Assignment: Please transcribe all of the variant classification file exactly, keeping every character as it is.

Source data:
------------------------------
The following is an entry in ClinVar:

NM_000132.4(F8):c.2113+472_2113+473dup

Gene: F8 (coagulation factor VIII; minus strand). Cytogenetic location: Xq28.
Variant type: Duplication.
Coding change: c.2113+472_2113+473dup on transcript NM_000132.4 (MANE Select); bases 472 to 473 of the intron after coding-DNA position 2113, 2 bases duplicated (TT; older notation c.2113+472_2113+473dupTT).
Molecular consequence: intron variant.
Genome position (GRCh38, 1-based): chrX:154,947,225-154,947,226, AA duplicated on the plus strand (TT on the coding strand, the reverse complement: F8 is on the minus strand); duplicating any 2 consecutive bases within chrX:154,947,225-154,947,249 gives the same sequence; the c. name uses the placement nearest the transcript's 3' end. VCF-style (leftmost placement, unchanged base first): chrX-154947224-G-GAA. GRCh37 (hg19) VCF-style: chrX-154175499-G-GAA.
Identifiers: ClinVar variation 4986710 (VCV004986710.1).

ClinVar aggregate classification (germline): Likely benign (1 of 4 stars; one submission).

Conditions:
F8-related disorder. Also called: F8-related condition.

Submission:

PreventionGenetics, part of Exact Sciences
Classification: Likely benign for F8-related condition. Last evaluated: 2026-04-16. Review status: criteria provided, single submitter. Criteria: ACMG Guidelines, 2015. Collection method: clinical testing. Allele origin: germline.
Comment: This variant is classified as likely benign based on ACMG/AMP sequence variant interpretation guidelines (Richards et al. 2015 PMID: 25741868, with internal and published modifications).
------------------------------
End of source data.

The following is an entry in ClinVar:

NM_000132.4(F8):c.2113+472_2113+473dup

Gene: F8 (coagulation factor VIII; minus strand). Cytogenetic location: Xq28.
Variant type: Duplication.
Coding change: c.2113+472_2113+473dup on transcript NM_000132.4 (MANE Select); bases 472 to 473 of the intron after coding-DNA position 2113, 2 bases duplicated (TT; older notation c.2113+472_2113+473dupTT).
Molecular consequence: intron variant.
Genome position (GRCh38, 1-based): chrX:154,947,225-154,947,226, AA duplicated on the plus strand (TT on the coding strand, the reverse complement: F8 is on the minus strand); duplicating any 2 consecutive bases within chrX:154,947,225-154,947,249 gives the same sequence; the c. name uses the placement nearest the transcript's 3' end. VCF-style (leftmost placement, unchanged base first): chrX-154947224-G-GAA. GRCh37 (hg19) VCF-style: chrX-154175499-G-GAA.
Identifiers: ClinVar variation 4986710 (VCV004986710.1).

ClinVar aggregate classification (germline): Likely benign (1 of 4 stars; one submission).

Conditions:
F8-related disorder. Also called: F8-related condition.

Submission:

PreventionGenetics, part of Exact Sciences
Classification: Likely benign for F8-related condition. Last evaluated: 2026-04-16. Review status: criteria provided, single submitter. Criteria: ACMG Guidelines, 2015. Collection method: clinical testing. Allele origin: germline.
Comment: This variant is classified as likely benign based on ACMG/AMP sequence variant interpretation guidelines (Richards et al. 2015 PMID: 25741868, with internal and published modifications).